The question of the origins of the first world war, who is to blame for it, and why it happened have been a constant subject of debate among historians since the war began. In Martel's the origins of the First World War (1996) these questions are examined, and different historians views are taken into account. The assassination of the Austrian Archduke Franz Ferdinand and his wife in June 1914 initiated conflict, that some believe lead to the beginning of war. Others believe that this may have been an immediate instigator to a war that was well on its way to beginning.

Austria felt that Serbia was responsible for the assassination. This did turn out to be fact, the assassins were Serbian nationalists, belonging to the 'Black Hand' a terrorist group. In response to this, in July 1914 the Austrians presented Serbia with an ultimatum, the Serbians were not expected to comply. The ultimatum was intended to end Serbia's existence as a sovereign state. By August of 1914 the war had begun, with Austria-Hungary, Germany, Serbia, Russia, France and Great Britain. Martel (1996) states that this overview of the causes of WWI is very superficial, and that most believe that there were much deeper underlying causes of the war.

Martel believes that the answer to many of the questions regarding WWI and why it happened can be traced back to the alliance systems that were in place, and the nationalism that bound the countries of the time. The underlying causes of WWI may be attributed to three concepts, nationalism, militarism, and imperialism. Historians have brought many ideas forth, however the ideas of nationalism, militarism, and imperialism seem to be the most plausible. Martel believes that the question of how World War One began, while addressed by many scholars of the time can more accurately be answered by looking back at The Origins 3 history. People of the time answering the question were more inclined to look at who was responsible than at how it actually happened, and why. This was most evident in Germany where the Paris Peace Conference of 1919 produced the 'war guilt' question.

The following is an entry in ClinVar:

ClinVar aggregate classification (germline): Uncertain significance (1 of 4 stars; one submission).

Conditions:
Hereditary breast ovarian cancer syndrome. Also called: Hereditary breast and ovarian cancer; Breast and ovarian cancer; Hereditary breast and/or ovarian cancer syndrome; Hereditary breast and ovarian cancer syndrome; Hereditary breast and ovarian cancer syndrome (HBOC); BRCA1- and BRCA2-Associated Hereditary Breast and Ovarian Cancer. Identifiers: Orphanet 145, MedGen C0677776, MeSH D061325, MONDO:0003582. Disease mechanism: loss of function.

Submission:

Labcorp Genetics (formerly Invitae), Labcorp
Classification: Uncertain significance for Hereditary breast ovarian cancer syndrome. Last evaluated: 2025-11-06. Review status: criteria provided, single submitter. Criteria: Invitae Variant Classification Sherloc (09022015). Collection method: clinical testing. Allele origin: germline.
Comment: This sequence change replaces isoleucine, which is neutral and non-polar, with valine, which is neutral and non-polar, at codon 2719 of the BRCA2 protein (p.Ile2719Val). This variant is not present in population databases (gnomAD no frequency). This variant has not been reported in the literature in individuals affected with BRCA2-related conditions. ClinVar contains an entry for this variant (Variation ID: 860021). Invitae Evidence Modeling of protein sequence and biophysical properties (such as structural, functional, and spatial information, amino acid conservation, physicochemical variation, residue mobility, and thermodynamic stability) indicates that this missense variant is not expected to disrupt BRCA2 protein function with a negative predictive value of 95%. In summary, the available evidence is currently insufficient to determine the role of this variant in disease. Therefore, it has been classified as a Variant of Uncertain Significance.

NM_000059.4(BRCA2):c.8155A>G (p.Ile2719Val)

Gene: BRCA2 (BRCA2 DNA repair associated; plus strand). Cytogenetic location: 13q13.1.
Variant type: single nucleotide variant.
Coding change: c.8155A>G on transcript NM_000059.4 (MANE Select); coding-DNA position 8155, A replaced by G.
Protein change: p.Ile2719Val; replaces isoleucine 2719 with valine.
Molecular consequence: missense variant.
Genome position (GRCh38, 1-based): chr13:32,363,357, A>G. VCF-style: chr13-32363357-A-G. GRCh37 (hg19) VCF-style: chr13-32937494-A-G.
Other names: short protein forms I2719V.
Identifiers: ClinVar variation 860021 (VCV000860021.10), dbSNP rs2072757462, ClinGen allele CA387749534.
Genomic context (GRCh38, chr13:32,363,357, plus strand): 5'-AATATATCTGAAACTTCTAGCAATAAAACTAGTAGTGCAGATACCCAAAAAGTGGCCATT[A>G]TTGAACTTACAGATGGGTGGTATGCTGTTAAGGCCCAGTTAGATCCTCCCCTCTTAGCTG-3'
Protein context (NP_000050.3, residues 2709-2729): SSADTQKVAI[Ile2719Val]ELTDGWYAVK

Originally the responsibility of the war was placed on Germany, and Germany was asked to pay for all damages done. The result of the 'war guilt' controversy showed that all the great powers were to blame. Before 1914 they all had militaristic and imperialistic intentions to aid their allies. This became a subject of controversy again after the Second World War, when it was clear that Hitler, and therefore Germany was responsible. This provoked people to ask once again if Germany should be to blame for both wars. A German historian by the name of Fritz Fischer published an argument in 1961 translated into English as "Germany's Aims in the First World War." Fischer presented a lot of evidence supporting the idea that Germany aimed to establish itself as a world power prior to the First World War, therefore leading to conflict with Britain and Russia.

Fischer made it believable that German expansionism was at the root of both World Wars. German historians criticized Fischer for this, however many historians examined Fischer's debate, and have agreed with his findings. When examining the events leading up to World War One historians take different approaches. Some look only at the summer of 1914, attributing these immediate events as the beginnings of war, while others focus on the underlying causes that were present long before July 1914.

The most convincing arguments today focus mostly on the underlying causes. The Origins 4 Martel (1996) focuses on the unbiased retelling of the story beginning in 1900, and focusing on the alliances, looking at the reasons for these alliances, and how their formation contributed to conflict in Europe, therefore leading up to World War One. Martel pays much attention to foreign policy within different nations, and how policies changed and moulded the states of the time. The Origins 5 References Martel, G. The Origins of The First World War. Longman Group U.